“Scientific investigations prove that all the nuts, especially in the form of unroastes nut butter, furnish a relatively high amount of basic amino acids , and that nut proteins are of a high biological value.”  

“Animals that have declined on a diet devoid of water soluble vitamin, promptly recover when the almond, English Walnut, filbert, hickory nut, pine nut, chestnut and pacan were introduced.  

“Nuts are rich in minerals, particularly iron and lime. Pecans are rich in potassium, magnesium and phosphorus. Almonds, pecans, walnuts, chestnuts, and hazelnuts contain an average percentage of iron of about two and a half times that of fruit, three times that of vegetables, greater than that of cereals and more than average meats. The almond is rich in iron and lime. One pound of almonds contains as much calcium as twenty-five pounds of beef or eleven pounds of bread and potatoes. The almond is twice as rich in blood-building elements as meat and is very rich in bone-building elements, in which meat is sadly lacking.”  Herbert Shelton

“Most nuts are abundant in vitamins A and B. The researchers of Cajori demonstrated the abundant presence of growth-promoting vitamins in pecans, English walnuts, chestnuts, almonds, pine nuts, filberts, and hickory nuts. Most nuts are rich in oils. The fats (oils) of nuts are the most easily digested and assimilated of all forms of fat. Kellogg says: “The fat of nuts exists in a finely divided state and in the chewing of nuts a fine emulsion is produced so that the nuts enter the stomach in a form adapted for prompt digestion.

Nuts are fairly rich in starch and sugar, and are three to four times richer in vitally important salts than animal flesh, even richer than milk in these vital substances. Not albumen is easily assimilated and does not form uric acid. Nuts are rich in fat, which, like that of milk, is in a state of emulsion – that is, ready-made, prepared, or pre-digested, as it were – for circulation through the lymphatic system. 

Measured in calories, most nuts rank high. One example must suffice. Measured in calories, two ounces of shelled pecans contain as much food as a pound of lean beef.

Everything that can be had from flesh foods can be gotten in better condition and more usable form from other sources, and especially from nuts. Nuts are not only cleaner than meat, they come in hermetically sealed shells that prevent contamination.

Nut proteins are of the highest order, most nut proteins being complete. Kellogg maintains that nut proteins are the best of all sources upon which the body may draw for its supplies of tissue building substances and that the proteins of nuts are superior to those of ordinary vegetables or meat. “Nuts furnish perfect proteins.” Nut proteins are superior to those of cereals and are claimed to be more complete than those of eggs. Indeed, Kellogg says: “The special method of research adopted by Dr. Hoobler of the Detroit Women’s Hospital and Infant’s Home, provides a most delicate biological test for the nutriment value of food. The test shows the nut to be superior to meat, milk or eggs or all these foods together in producing the highest degree of nutritive efficiency. Nut protein is the best of all sources upon which the body may draw for its supplies of tissue-building material.” – Herbert Shelton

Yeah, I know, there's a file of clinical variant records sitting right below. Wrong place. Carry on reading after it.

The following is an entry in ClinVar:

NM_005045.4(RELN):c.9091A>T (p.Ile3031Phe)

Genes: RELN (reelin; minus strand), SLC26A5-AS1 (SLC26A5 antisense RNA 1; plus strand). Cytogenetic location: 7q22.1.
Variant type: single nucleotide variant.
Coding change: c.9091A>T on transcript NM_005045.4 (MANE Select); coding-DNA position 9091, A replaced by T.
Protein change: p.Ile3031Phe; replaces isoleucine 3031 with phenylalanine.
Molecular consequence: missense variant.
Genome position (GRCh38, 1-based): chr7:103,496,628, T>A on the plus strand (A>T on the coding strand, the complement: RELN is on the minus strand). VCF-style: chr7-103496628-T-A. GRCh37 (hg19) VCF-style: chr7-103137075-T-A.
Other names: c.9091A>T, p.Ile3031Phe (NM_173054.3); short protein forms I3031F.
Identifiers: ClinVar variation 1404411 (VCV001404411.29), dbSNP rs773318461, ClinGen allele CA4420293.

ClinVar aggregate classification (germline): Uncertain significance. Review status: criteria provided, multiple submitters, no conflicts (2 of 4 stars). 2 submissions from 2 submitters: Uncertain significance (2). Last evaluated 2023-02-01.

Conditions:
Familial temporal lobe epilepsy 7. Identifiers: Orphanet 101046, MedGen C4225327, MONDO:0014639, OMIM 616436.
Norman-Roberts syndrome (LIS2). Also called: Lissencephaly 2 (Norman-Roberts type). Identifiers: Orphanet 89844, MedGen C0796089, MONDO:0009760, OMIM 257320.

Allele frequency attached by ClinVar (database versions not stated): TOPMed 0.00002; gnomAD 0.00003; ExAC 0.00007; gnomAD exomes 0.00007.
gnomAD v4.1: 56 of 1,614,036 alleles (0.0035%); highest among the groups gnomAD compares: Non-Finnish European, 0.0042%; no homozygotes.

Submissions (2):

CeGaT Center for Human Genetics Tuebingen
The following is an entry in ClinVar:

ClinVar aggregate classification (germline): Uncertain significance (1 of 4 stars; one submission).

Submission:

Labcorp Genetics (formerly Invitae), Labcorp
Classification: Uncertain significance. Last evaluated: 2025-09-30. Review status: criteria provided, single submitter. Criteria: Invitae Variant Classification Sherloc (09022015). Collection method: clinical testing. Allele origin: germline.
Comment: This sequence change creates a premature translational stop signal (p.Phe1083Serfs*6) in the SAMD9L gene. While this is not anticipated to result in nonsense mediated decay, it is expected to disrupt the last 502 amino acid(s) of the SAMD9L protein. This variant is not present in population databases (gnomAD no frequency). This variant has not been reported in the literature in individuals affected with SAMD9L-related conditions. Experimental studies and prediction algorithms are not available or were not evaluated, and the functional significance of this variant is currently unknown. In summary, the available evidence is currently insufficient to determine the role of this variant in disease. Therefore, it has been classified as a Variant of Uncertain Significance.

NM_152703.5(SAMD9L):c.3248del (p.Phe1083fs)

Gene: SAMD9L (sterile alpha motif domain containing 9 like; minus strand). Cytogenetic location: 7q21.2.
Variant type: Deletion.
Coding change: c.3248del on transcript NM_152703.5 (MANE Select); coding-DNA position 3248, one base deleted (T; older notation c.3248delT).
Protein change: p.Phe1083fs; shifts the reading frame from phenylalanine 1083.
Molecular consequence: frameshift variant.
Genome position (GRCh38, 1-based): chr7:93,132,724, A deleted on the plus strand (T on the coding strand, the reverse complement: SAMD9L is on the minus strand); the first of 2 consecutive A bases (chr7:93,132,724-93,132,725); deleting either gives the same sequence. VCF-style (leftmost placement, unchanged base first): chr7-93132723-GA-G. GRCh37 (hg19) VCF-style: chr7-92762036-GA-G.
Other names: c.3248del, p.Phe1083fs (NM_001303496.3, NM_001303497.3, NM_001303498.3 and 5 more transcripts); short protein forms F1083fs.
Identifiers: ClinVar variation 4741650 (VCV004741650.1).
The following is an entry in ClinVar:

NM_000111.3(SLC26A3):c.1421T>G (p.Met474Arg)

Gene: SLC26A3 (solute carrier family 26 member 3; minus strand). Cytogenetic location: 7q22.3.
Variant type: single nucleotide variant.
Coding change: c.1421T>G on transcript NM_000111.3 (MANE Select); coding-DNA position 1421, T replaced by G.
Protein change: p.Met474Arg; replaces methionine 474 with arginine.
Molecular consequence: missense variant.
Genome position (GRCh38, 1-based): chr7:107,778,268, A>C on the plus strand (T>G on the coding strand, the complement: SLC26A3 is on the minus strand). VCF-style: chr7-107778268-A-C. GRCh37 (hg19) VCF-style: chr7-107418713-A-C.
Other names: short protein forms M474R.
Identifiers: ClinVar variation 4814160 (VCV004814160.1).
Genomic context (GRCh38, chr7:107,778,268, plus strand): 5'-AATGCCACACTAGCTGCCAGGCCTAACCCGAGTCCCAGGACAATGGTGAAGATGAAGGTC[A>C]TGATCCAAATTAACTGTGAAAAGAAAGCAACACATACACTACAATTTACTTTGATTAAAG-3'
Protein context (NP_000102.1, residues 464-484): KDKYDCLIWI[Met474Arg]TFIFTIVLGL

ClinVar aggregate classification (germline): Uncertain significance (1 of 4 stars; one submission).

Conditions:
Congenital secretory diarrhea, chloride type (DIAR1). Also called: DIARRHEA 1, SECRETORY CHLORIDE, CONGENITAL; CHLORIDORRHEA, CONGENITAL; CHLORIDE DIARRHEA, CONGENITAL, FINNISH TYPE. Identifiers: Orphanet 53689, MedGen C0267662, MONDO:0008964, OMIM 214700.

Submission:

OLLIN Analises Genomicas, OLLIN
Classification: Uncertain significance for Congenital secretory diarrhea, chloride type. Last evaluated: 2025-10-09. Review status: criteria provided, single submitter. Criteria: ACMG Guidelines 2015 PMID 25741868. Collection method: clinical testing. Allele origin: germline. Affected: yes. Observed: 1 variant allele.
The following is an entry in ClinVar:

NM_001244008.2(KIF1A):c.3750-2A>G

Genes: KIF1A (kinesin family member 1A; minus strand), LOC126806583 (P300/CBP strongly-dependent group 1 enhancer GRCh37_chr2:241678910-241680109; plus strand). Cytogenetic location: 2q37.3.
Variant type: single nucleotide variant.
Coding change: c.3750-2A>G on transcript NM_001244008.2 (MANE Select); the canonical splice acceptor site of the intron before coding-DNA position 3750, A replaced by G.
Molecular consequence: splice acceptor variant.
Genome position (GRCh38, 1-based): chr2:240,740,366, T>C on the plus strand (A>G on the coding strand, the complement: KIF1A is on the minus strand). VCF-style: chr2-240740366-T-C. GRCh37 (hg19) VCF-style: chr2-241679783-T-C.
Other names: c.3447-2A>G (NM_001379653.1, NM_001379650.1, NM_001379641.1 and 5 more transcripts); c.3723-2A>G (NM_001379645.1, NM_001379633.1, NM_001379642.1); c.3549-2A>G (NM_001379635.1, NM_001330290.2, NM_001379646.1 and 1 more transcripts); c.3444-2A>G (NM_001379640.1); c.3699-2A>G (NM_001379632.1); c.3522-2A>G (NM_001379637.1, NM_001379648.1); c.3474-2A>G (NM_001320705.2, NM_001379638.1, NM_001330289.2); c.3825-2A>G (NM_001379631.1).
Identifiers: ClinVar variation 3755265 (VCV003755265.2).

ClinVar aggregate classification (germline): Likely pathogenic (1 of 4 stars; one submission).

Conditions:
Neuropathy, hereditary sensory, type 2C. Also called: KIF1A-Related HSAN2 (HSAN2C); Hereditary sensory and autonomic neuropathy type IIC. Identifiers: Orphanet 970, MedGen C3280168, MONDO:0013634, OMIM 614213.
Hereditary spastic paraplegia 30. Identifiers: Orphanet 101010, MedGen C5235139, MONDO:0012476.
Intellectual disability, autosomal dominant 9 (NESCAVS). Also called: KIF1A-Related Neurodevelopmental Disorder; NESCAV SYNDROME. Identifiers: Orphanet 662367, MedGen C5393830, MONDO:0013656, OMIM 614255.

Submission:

“Studies of the proteins of nuts by Osborn and Harris, Van Slyke, Johns and Cajori demonstrated that the proteins of nuts are at least equal to those of meat. This was shown to be true of the almond, black and English walnuts, butternut, pecan, filbert, Brazil nut, pine nut, chsetnut, hickory nut and cocoanut. Observations have shown that, in general, the proteins of oily seeds are complete proteins. Johns, Finks and Paul found that the globulin of the cocoanut is an adequate growth-factor in rats and that cocoanuts are almost completely sufficient as the sole source of protein in human beings. Para nuts have also been shown to be rich in superior protein. Not all workers are agreed about hickory nuts, many maintaining that these possess a low-grade protein. The others named are rich in high-grade proteins, promoting growth, development, reproduction,lactation, and the rearing of the young, not alone in animals, but also in man.”  – Herbert Shelton

“Nuts are acid-ash foods, as are all proteins, but they are not so much so as are animal proteins. The comparative degrees of acidity of the proteins run walnuts, 8; oysters, 15.3; veal 13.5; eggs, 12; chicken, 11.2; beef, 9.8; etc. Nuts contain less acid minerals than meat.” – Herbert Shelton

Proper Food Combining of Nuts

“Nuts are often used as a dessert after a heavy meal. In this case, they are harmful. Combined with fruits or vegetable salads, nuts make a complete meal in themselves, and their indigestibility in most cases must be attributed to a lack of wisdom in the choice of food eaten with them.  If nuts are thoroughly masticated and used in small quantities, and well combined, they are easily digested and utilized by the human body.” – Otto Carque

Carque goes on to explain that nut butters are an excellent option for those with defective and weak teeth who are not able to thoroughly masticate the whole nuts.   Nut butter should always be raw and without salt.   

Nuts pair well with greens and can also be paired with dried fruits.  Nuts can be eaten as a stand alone meal, prior to the salad, or after the salad.  They are often enjoyed as part of the salad meal, either as a salad topping or dressing.   

“It would be difficult to overestimate the tremendous gain that would accrue to the people of our country if the millions of acres now devoted to grain-raising were devoted to nut and fruit culture.”  – Herbert Shelton